Enculturated chimpanzees imitate rationally

David Buttelmann*, Malinda Carpenter, Josep Call, Michael Tomasello

*Corresponding author for this work

Research output: Contribution to journalArticlepeer-review

163 Citations (Scopus)

Abstract

Human infants imitate others' actions 'rationally': they copy a demonstrator's action when that action is freely chosen, but less when it is forced by some constraint (Gergely, Bekkering & Kiraly, 2002). We investigated whether enculturated chimpanzees (Pan troglodytes) also imitate rationally. Using Gergely and colleagues' (2002) basic procedure, a human demonstrator operated each of six apparatuses using an unusual body part (he pressed it with his forehead or foot, or sat on it). In the Hands Free condition he used this unusual means even though his hands were free, suggesting a free choice. In the Hands Occupied condition he used the unusual means only because his hands were occupied, suggesting a constrained or forced choice. Like human infants, chimpanzees imitated the modeled action more often in the Hands Free than in the Hands Occupied condition. Enculturated chimpanzees thus have some understanding of the rationality of others' intentional actions, and use this understanding when imitating others.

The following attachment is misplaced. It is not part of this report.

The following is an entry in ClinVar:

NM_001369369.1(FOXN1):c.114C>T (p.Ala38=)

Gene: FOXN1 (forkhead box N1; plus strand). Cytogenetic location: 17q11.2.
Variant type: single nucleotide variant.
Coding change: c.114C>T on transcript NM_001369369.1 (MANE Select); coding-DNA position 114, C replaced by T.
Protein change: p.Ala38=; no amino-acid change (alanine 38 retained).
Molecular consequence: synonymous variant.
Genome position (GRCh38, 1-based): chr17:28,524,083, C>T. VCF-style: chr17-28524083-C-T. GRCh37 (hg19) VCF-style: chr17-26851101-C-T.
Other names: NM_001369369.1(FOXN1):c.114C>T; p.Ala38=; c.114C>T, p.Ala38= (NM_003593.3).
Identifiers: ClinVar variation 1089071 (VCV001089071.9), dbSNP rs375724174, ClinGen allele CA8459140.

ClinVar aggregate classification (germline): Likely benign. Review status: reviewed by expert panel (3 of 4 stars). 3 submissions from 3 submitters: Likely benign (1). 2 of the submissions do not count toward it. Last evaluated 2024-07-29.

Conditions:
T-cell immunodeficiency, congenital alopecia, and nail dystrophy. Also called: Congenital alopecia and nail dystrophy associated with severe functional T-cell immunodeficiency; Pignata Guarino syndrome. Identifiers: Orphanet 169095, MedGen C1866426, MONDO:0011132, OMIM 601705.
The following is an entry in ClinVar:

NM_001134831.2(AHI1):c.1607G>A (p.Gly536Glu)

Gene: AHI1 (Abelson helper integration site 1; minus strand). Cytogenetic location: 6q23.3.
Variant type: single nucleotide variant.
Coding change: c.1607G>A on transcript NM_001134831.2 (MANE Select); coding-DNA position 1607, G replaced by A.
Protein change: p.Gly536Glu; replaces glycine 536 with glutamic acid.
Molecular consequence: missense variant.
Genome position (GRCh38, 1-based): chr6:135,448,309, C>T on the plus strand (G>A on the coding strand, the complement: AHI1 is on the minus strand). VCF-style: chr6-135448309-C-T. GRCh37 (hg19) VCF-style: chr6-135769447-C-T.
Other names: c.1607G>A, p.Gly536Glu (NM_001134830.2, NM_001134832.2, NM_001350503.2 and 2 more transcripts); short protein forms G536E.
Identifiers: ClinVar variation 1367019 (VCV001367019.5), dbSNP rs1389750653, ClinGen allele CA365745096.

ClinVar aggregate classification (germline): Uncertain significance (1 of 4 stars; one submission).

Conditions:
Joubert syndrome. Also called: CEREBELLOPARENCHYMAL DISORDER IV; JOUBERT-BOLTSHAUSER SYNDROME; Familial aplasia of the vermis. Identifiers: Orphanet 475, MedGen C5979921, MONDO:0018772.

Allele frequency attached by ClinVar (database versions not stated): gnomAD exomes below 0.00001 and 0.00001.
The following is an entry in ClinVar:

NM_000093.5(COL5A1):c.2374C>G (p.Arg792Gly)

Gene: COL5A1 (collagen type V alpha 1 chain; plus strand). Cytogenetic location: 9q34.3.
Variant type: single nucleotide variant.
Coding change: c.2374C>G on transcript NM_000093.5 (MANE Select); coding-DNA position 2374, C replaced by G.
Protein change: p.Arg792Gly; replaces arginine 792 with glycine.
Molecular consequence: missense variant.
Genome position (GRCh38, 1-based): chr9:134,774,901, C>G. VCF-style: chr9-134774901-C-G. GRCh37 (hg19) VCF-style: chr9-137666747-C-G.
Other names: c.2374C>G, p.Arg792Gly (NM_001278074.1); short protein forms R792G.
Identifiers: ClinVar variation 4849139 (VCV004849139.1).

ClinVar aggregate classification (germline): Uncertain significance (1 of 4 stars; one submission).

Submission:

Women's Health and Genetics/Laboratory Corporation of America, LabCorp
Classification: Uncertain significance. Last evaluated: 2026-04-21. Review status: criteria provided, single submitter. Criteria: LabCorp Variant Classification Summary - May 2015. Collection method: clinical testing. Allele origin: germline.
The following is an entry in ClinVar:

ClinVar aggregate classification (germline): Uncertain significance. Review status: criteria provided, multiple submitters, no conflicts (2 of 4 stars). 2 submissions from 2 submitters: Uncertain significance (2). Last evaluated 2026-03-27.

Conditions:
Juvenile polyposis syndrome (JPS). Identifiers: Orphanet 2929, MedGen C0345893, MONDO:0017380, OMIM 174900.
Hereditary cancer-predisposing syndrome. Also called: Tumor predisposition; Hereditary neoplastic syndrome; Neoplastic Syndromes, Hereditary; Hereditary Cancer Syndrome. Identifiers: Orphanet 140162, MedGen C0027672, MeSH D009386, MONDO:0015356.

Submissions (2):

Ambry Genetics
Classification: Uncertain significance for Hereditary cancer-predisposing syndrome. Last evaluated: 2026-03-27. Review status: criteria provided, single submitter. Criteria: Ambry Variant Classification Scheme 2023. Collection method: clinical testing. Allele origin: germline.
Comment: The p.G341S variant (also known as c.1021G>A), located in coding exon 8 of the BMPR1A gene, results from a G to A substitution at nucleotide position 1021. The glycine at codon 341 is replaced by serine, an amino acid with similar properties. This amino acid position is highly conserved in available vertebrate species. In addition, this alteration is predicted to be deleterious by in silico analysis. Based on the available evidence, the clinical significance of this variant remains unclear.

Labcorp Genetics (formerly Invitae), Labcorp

Original languageEnglish
Pages (from-to)F31-F38
JournalDevelopmental Science
Volume10
Issue number4
DOIs
Publication statusPublished - Jul 2007

Keywords

  • CHILDREN HOMO-SAPIENS
  • PAN-TROGLODYTES
  • JUVENILE CHIMPANZEES
  • DEFERRED IMITATION
  • ACCIDENTAL ACTIONS
  • INTENTIONAL ACTION
  • INFANTS
  • 12-MONTH-OLD
  • ORANGUTANS
  • COGNITION

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